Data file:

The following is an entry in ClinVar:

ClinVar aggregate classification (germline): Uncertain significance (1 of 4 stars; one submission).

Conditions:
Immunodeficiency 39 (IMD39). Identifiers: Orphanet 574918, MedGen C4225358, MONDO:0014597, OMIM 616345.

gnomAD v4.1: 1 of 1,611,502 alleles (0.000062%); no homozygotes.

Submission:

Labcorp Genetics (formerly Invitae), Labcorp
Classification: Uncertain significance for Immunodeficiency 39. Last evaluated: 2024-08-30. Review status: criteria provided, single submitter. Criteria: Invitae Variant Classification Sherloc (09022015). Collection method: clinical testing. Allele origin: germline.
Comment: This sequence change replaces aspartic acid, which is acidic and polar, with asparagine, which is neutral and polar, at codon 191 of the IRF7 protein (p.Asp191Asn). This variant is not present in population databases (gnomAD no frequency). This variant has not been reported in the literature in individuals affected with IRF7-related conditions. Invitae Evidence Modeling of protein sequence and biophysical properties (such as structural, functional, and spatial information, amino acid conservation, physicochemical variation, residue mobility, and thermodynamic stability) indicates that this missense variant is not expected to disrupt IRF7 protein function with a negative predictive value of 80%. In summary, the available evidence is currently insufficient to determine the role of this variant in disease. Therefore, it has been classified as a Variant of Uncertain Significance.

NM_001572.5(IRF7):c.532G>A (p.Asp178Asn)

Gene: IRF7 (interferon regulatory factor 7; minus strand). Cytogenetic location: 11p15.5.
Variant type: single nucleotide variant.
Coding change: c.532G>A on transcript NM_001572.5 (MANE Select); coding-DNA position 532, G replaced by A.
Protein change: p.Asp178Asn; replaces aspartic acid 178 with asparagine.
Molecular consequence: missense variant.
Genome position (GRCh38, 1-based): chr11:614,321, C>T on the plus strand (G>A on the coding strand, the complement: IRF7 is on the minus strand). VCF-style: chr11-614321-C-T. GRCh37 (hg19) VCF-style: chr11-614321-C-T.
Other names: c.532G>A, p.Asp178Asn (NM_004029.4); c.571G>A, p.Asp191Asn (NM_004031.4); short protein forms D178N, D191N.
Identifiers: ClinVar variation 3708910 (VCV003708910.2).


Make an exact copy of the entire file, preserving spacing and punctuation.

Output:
The following is an entry in ClinVar:

ClinVar aggregate classification (germline): Uncertain significance (1 of 4 stars; one submission).

Conditions:
Immunodeficiency 39 (IMD39). Identifiers: Orphanet 574918, MedGen C4225358, MONDO:0014597, OMIM 616345.

gnomAD v4.1: 1 of 1,611,502 alleles (0.000062%); no homozygotes.

Submission:

Labcorp Genetics (formerly Invitae), Labcorp
Classification: Uncertain significance for Immunodeficiency 39. Last evaluated: 2024-08-30. Review status: criteria provided, single submitter. Criteria: Invitae Variant Classification Sherloc (09022015). Collection method: clinical testing. Allele origin: germline.
Comment: This sequence change replaces aspartic acid, which is acidic and polar, with asparagine, which is neutral and polar, at codon 191 of the IRF7 protein (p.Asp191Asn). This variant is not present in population databases (gnomAD no frequency). This variant has not been reported in the literature in individuals affected with IRF7-related conditions. Invitae Evidence Modeling of protein sequence and biophysical properties (such as structural, functional, and spatial information, amino acid conservation, physicochemical variation, residue mobility, and thermodynamic stability) indicates that this missense variant is not expected to disrupt IRF7 protein function with a negative predictive value of 80%. In summary, the available evidence is currently insufficient to determine the role of this variant in disease. Therefore, it has been classified as a Variant of Uncertain Significance.

NM_001572.5(IRF7):c.532G>A (p.Asp178Asn)

Gene: IRF7 (interferon regulatory factor 7; minus strand). Cytogenetic location: 11p15.5.
Variant type: single nucleotide variant.
Coding change: c.532G>A on transcript NM_001572.5 (MANE Select); coding-DNA position 532, G replaced by A.
Protein change: p.Asp178Asn; replaces aspartic acid 178 with asparagine.
Molecular consequence: missense variant.
Genome position (GRCh38, 1-based): chr11:614,321, C>T on the plus strand (G>A on the coding strand, the complement: IRF7 is on the minus strand). VCF-style: chr11-614321-C-T. GRCh37 (hg19) VCF-style: chr11-614321-C-T.
Other names: c.532G>A, p.Asp178Asn (NM_004029.4); c.571G>A, p.Asp191Asn (NM_004031.4); short protein forms D178N, D191N.
Identifiers: ClinVar variation 3708910 (VCV003708910.2).